In areas of endemic goiter, although thyroid size predictably decreases in response to increases in iodine intake, thyroid size may not return to normal for months or years after correction of iodine deficiency (139). Because >90% of ingested iodine is excreted in the urine, UI is an excellent indicator of recent iodine intake. Because serum thyroid stimulating hormone (TSH) concentration is determined mainly by the level of circulating thyroid hormone, which in turn reflects iodine intake, TSH can be used as an indicator of iodine nutrition. Lemon grass can also be used against the Candida yeasts, causing infection in the human being, due to the presence of antifungal properties. We all know that sugar is not all very good and healthy for the human body if consumed in excess. In many cases, it so has been seen that the deficiency of iodine can cause severe medical conditions which might not get cured for life. The two main diseases or deficiencies which are caused due to lack of iodine are goiter and cretinism. Special emphasis will be put on recent developments such as the role of iodine deficiency in the development of brain damage and mental retardation, assessment of the iodine status of a population and current worldwide epidemiological data, strategies for control and monitoring of the iodine deficiency disorders (IDD), as well as potential side effects of excessive iodine intake. Major dietary sources of iodine in the USA, Europe and Australia are bread, milk and to a lesser extent seafood (3,4).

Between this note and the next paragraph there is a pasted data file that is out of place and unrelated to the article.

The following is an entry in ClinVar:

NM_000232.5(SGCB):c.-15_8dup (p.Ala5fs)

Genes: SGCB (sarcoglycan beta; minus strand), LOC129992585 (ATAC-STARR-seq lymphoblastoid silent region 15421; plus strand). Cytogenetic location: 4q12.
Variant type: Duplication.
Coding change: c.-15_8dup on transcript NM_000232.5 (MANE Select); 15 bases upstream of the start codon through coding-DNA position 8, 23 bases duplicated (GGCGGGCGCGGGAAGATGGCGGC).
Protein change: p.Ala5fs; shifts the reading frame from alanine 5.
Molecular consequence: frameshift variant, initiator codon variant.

These dendritic spines can be accurately measured and have been studied in relation to both iodine deficiency and hypothyroidism.
The iodine deficient fetuses at 140 days were grossly different in physical appearance in comparison to the control fetuses.
The consequence of iodine deficiency during pregnancy is impaired synthesis of thyroid hormones by the mother and the fetus.